Two censuses were conducted in Pakistan in 1947-1971, one in 1951 and the other in 1971. People who were able to read the printed letters of any language were classified as 'literate' in the first census. According to this definition, East Pakistan had a literacy rate of 24.8% of the population aged 5 years and above and 21.1% of the total population. A person who can understand a small description of daily life in any language is considered to be a signature in the 1971 census. According to the census, 21.5% of the population aged 5 and above and 16.7% of the total population were literate. The education policy of the government of Pakistan was indifferent towards illiterate adults and the government did not pay any attention to universal primary education. Some enthusiastic people in East Bengal took some initial initiatives on adult education. HGS Beaver played a significant role in this in the fifties. Beaver was an officer in the Indian Civil Service, and after his retirement, he devoted himself to the cause of eradicating illiteracy from East Bengal. He revived the adult education movement. He produced booklets and charts on the Lubbock model and set up a literacy centre in 1956. Later, with the help of Abdul Hasnat Ismail and a few others, he formed an 'Adult Education Cooperative Society'. However, after he died in 1972, the movement came to a standstill.

The first nationally important initiative to eradicate illiteracy in East Pakistan was taken under the 'Rural Agriculture and Industrial Development' (V-AED) programme. Under this, adult education centres were set up in rural areas. Shortly afterward, in 1959, the work of this programme was entrusted to the Bangladesh Rural Development Academy established in Comilla. Later in 1963, the East Pakistan government set up a separate adult education branch in the office of the Director of Education. An ideal pilot project was undertaken through this branch in 1984 and its implementation started in four police stations in four districts at the initial stage. At a later stage, four more police stations were included in the programme. Until the independence of Bangladesh in 1971, these eight police stations were in operation as project areas.

A total of five censuses were conducted in 1984, 1981, 1991, 2001 and 2011. The 1974 census defined literacy as the ability to read and write simultaneously in any language. This definition eliminates the errors that existed in the definitions adopted in the previous censuses of the Pakistan period and became consistent with the definitions invented by UNESCO. According to the 1981 census definition, persons aged five years and above who can write a letter in any language are included as literate. Even in the 1991 census, the ability to write a letter in any language was considered a definite definition of literacy, but it was only for individuals aged seven and over. Changes in the definition of literacy during different censuses have affected the literacy rate at different times. The literacy rate for people of all ages rose from 18% in 1971 to 24.9% in the 1991 census year. The literacy rate of the population aged 6 years and above increased from 26.7% in 1984 to 32.4% in 1991 and 45.3% in 2001. In each census, the literacy rate of males was higher than that of females. However, the female literacy rate increased from 16.4% in 1984 to 25.5% in 1991 and 40.6% in 2001. Literacy rates vary considerably between urban and rural areas during the census years, in all years the literacy rate was comparatively higher in urban areas than in rural areas.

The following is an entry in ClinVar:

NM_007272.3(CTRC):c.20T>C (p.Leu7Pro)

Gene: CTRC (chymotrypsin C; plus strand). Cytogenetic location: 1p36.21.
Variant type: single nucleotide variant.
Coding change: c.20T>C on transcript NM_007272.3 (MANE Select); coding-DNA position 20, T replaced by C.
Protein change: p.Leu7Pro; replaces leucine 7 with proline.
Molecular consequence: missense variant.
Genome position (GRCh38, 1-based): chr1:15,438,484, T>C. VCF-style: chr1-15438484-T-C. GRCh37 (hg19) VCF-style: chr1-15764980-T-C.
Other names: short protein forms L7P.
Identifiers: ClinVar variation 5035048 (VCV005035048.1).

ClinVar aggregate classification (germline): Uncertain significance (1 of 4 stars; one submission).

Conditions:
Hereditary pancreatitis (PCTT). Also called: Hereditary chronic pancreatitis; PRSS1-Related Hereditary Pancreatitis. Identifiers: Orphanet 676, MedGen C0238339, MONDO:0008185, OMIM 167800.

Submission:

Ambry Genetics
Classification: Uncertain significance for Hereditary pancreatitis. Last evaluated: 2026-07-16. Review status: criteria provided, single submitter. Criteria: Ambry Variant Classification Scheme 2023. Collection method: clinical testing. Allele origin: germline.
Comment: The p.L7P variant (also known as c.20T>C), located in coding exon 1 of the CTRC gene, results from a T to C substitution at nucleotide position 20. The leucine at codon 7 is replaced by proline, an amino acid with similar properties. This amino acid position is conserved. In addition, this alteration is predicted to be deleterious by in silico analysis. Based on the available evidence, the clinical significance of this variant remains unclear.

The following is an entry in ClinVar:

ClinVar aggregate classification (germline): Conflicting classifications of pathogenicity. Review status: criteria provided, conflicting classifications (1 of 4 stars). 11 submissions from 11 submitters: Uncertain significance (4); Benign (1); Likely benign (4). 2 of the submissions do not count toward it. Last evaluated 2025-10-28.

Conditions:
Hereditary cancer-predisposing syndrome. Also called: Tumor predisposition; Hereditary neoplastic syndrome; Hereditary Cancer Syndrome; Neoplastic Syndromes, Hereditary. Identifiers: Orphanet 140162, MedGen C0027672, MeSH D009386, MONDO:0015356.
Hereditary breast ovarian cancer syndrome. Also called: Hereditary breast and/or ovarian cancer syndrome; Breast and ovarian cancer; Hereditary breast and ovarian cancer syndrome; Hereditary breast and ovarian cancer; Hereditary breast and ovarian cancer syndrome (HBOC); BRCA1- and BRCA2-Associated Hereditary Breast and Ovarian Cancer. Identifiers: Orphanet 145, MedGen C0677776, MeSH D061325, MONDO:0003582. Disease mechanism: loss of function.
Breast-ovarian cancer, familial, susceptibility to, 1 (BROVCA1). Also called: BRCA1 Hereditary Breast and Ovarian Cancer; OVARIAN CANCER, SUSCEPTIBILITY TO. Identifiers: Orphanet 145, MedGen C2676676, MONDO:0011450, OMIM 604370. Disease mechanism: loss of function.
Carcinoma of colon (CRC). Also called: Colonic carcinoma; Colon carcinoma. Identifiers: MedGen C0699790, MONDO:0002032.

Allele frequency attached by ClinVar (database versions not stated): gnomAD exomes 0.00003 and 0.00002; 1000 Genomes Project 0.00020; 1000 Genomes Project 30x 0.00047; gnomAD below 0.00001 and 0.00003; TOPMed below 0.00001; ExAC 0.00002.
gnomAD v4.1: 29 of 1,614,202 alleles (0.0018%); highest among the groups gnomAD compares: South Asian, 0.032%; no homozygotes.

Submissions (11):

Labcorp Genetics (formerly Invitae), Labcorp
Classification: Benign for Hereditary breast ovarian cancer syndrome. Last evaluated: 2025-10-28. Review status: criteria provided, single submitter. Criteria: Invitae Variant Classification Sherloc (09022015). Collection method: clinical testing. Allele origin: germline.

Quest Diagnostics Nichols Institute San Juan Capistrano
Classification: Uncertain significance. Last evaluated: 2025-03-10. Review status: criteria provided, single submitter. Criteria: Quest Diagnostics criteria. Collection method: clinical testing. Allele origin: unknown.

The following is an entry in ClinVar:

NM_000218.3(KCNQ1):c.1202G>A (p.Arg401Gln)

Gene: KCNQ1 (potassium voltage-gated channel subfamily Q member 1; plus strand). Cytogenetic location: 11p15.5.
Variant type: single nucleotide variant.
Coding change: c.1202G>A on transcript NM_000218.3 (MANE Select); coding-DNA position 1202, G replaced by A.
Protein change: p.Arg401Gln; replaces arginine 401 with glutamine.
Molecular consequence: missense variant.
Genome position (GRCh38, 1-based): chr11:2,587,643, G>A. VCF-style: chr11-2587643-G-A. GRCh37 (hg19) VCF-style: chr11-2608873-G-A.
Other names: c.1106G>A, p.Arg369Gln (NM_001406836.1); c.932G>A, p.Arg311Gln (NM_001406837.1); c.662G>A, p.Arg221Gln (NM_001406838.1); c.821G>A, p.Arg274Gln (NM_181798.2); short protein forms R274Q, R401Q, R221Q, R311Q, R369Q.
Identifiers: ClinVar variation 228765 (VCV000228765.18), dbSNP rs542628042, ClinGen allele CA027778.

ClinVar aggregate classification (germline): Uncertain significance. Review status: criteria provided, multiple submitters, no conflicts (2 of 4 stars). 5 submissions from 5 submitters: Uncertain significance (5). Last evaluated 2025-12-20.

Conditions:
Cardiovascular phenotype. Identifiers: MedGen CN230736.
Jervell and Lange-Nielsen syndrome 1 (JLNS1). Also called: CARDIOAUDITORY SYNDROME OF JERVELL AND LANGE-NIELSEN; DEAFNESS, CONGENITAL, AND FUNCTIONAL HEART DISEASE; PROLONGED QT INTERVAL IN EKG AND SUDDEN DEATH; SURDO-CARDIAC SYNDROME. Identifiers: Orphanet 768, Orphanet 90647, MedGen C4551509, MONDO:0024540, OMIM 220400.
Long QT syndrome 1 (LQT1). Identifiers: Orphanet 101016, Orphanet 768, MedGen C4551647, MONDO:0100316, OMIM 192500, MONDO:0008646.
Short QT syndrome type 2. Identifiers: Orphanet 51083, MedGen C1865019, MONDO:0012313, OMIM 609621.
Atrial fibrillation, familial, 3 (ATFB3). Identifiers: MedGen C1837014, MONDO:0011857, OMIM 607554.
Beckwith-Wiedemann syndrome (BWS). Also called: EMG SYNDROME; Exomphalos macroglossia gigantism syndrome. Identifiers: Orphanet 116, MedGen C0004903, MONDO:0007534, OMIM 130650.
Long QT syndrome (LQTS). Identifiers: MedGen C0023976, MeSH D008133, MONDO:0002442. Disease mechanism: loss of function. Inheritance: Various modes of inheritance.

Education leads people to the mental development of mankind and continuous national development. The greatest curse of any country is the illiteracy of its people. If there is any difference between man and beast, it is education. Until the majority of the country's population becomes literate, it will be impossible to overcome social problems such as poverty, prejudice, gender inequality, population growth. Although the government has taken many meaningful steps in this direction, meaningful results have not been seen due to some internal obstacles.

We need to give more priority to primary education because when a tree is irrigated from its roots, the tree develops. The contribution of the younger generation is much greater because the true meaning of literacy can only be understood by inspiring the younger generation. International Literacy Day is celebrated to promote human development and human rights in society. Like food, literacy is important for success and survival which is crucial for poverty alleviation, reduction of child mortality, control of population growth, the achievement of gender equality, etc.

The writer is a journalist.


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Editor : M. Shamsur Rahman
Published by the Editor on behalf of Independent Publications Limited at Media Printers, 446/H, Tejgaon I/A, Dhaka-1215.
Editorial, News & Commercial Offices : Beximco Media Complex, 149-150 Tejgaon I/A, Dhaka-1208, Bangladesh. GPO Box No. 934, Dhaka-1000.